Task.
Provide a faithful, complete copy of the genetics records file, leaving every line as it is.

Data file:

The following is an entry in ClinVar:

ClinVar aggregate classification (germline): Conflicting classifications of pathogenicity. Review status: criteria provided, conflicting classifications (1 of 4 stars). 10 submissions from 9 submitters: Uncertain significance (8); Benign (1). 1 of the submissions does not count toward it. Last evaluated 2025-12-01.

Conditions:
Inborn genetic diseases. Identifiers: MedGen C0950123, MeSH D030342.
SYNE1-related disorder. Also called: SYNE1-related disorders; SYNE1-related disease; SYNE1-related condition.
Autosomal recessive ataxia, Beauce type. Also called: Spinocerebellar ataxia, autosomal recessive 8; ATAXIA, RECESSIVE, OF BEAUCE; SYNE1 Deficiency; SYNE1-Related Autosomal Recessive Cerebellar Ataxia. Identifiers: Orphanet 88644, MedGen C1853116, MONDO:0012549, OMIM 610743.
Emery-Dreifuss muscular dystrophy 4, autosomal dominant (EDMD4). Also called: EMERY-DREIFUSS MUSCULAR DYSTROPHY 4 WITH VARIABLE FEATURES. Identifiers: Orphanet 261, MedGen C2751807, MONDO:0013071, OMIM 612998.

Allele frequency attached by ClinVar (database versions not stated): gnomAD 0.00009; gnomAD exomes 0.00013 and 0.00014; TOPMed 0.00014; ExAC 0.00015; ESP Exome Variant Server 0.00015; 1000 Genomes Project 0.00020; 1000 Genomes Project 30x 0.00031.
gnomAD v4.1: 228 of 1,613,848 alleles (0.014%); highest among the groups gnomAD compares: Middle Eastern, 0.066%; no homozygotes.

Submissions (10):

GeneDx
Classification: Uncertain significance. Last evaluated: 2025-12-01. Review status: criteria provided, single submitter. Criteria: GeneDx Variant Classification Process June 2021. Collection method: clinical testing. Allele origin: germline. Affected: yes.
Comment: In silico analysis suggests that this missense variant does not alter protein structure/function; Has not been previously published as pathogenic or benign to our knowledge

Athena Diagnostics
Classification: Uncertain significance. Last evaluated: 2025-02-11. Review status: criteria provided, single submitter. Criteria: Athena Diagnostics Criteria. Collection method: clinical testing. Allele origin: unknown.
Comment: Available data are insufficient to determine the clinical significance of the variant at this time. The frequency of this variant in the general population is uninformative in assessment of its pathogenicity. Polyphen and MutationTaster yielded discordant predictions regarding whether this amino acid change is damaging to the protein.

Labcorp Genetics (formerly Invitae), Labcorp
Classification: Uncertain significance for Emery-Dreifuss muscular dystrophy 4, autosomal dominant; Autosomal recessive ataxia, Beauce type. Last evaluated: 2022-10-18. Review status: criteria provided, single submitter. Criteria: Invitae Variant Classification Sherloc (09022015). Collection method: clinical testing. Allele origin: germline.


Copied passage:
The following is an entry in ClinVar:

ClinVar aggregate classification (germline): Conflicting classifications of pathogenicity. Review status: criteria provided, conflicting classifications (1 of 4 stars). 10 submissions from 9 submitters: Uncertain significance (8); Benign (1). 1 of the submissions does not count toward it. Last evaluated 2025-12-01.

Conditions:
Inborn genetic diseases. Identifiers: MedGen C0950123, MeSH D030342.
SYNE1-related disorder. Also called: SYNE1-related disorders; SYNE1-related disease; SYNE1-related condition.
Autosomal recessive ataxia, Beauce type. Also called: Spinocerebellar ataxia, autosomal recessive 8; ATAXIA, RECESSIVE, OF BEAUCE; SYNE1 Deficiency; SYNE1-Related Autosomal Recessive Cerebellar Ataxia. Identifiers: Orphanet 88644, MedGen C1853116, MONDO:0012549, OMIM 610743.
Emery-Dreifuss muscular dystrophy 4, autosomal dominant (EDMD4). Also called: EMERY-DREIFUSS MUSCULAR DYSTROPHY 4 WITH VARIABLE FEATURES. Identifiers: Orphanet 261, MedGen C2751807, MONDO:0013071, OMIM 612998.

Allele frequency attached by ClinVar (database versions not stated): gnomAD 0.00009; gnomAD exomes 0.00013 and 0.00014; TOPMed 0.00014; ExAC 0.00015; ESP Exome Variant Server 0.00015; 1000 Genomes Project 0.00020; 1000 Genomes Project 30x 0.00031.
gnomAD v4.1: 228 of 1,613,848 alleles (0.014%); highest among the groups gnomAD compares: Middle Eastern, 0.066%; no homozygotes.

Submissions (10):

GeneDx
Classification: Uncertain significance. Last evaluated: 2025-12-01. Review status: criteria provided, single submitter. Criteria: GeneDx Variant Classification Process June 2021. Collection method: clinical testing. Allele origin: germline. Affected: yes.
Comment: In silico analysis suggests that this missense variant does not alter protein structure/function; Has not been previously published as pathogenic or benign to our knowledge

Athena Diagnostics
Classification: Uncertain significance. Last evaluated: 2025-02-11. Review status: criteria provided, single submitter. Criteria: Athena Diagnostics Criteria. Collection method: clinical testing. Allele origin: unknown.
Comment: Available data are insufficient to determine the clinical significance of the variant at this time. The frequency of this variant in the general population is uninformative in assessment of its pathogenicity. Polyphen and MutationTaster yielded discordant predictions regarding whether this amino acid change is damaging to the protein.

Labcorp Genetics (formerly Invitae), Labcorp
Classification: Uncertain significance for Emery-Dreifuss muscular dystrophy 4, autosomal dominant; Autosomal recessive ataxia, Beauce type. Last evaluated: 2022-10-18. Review status: criteria provided, single submitter. Criteria: Invitae Variant Classification Sherloc (09022015). Collection method: clinical testing. Allele origin: germline.